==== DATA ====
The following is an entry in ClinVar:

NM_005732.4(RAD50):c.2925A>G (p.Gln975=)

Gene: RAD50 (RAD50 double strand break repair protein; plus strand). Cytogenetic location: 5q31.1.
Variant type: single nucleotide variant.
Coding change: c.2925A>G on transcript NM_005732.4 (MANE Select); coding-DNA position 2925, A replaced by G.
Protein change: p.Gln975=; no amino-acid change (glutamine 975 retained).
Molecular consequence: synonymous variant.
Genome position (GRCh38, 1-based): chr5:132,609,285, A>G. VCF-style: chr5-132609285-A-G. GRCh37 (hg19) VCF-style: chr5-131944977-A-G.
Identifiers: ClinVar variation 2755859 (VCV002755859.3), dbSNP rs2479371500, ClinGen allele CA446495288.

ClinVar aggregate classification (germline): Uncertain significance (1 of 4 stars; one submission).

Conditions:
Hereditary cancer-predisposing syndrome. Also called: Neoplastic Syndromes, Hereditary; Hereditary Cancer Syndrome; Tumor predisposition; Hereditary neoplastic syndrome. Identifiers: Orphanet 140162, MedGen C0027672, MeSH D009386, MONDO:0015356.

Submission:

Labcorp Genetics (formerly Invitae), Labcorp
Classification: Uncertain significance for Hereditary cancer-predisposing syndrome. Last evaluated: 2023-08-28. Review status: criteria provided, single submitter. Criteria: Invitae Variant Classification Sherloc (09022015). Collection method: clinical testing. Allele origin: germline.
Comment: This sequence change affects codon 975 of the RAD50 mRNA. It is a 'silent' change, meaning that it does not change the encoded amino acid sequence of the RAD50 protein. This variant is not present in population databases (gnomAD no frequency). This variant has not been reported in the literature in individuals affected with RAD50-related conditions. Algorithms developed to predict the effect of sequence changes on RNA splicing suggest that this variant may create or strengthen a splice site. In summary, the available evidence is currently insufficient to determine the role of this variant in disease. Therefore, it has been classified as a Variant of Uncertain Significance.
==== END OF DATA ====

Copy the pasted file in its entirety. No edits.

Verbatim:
The following is an entry in ClinVar:

NM_005732.4(RAD50):c.2925A>G (p.Gln975=)

Gene: RAD50 (RAD50 double strand break repair protein; plus strand). Cytogenetic location: 5q31.1.
Variant type: single nucleotide variant.
Coding change: c.2925A>G on transcript NM_005732.4 (MANE Select); coding-DNA position 2925, A replaced by G.
Protein change: p.Gln975=; no amino-acid change (glutamine 975 retained).
Molecular consequence: synonymous variant.
Genome position (GRCh38, 1-based): chr5:132,609,285, A>G. VCF-style: chr5-132609285-A-G. GRCh37 (hg19) VCF-style: chr5-131944977-A-G.
Identifiers: ClinVar variation 2755859 (VCV002755859.3), dbSNP rs2479371500, ClinGen allele CA446495288.

ClinVar aggregate classification (germline): Uncertain significance (1 of 4 stars; one submission).

Conditions:
Hereditary cancer-predisposing syndrome. Also called: Neoplastic Syndromes, Hereditary; Hereditary Cancer Syndrome; Tumor predisposition; Hereditary neoplastic syndrome. Identifiers: Orphanet 140162, MedGen C0027672, MeSH D009386, MONDO:0015356.

Submission:

Labcorp Genetics (formerly Invitae), Labcorp
Classification: Uncertain significance for Hereditary cancer-predisposing syndrome. Last evaluated: 2023-08-28. Review status: criteria provided, single submitter. Criteria: Invitae Variant Classification Sherloc (09022015). Collection method: clinical testing. Allele origin: germline.
Comment: This sequence change affects codon 975 of the RAD50 mRNA. It is a 'silent' change, meaning that it does not change the encoded amino acid sequence of the RAD50 protein. This variant is not present in population databases (gnomAD no frequency). This variant has not been reported in the literature in individuals affected with RAD50-related conditions. Algorithms developed to predict the effect of sequence changes on RNA splicing suggest that this variant may create or strengthen a splice site. In summary, the available evidence is currently insufficient to determine the role of this variant in disease. Therefore, it has been classified as a Variant of Uncertain Significance.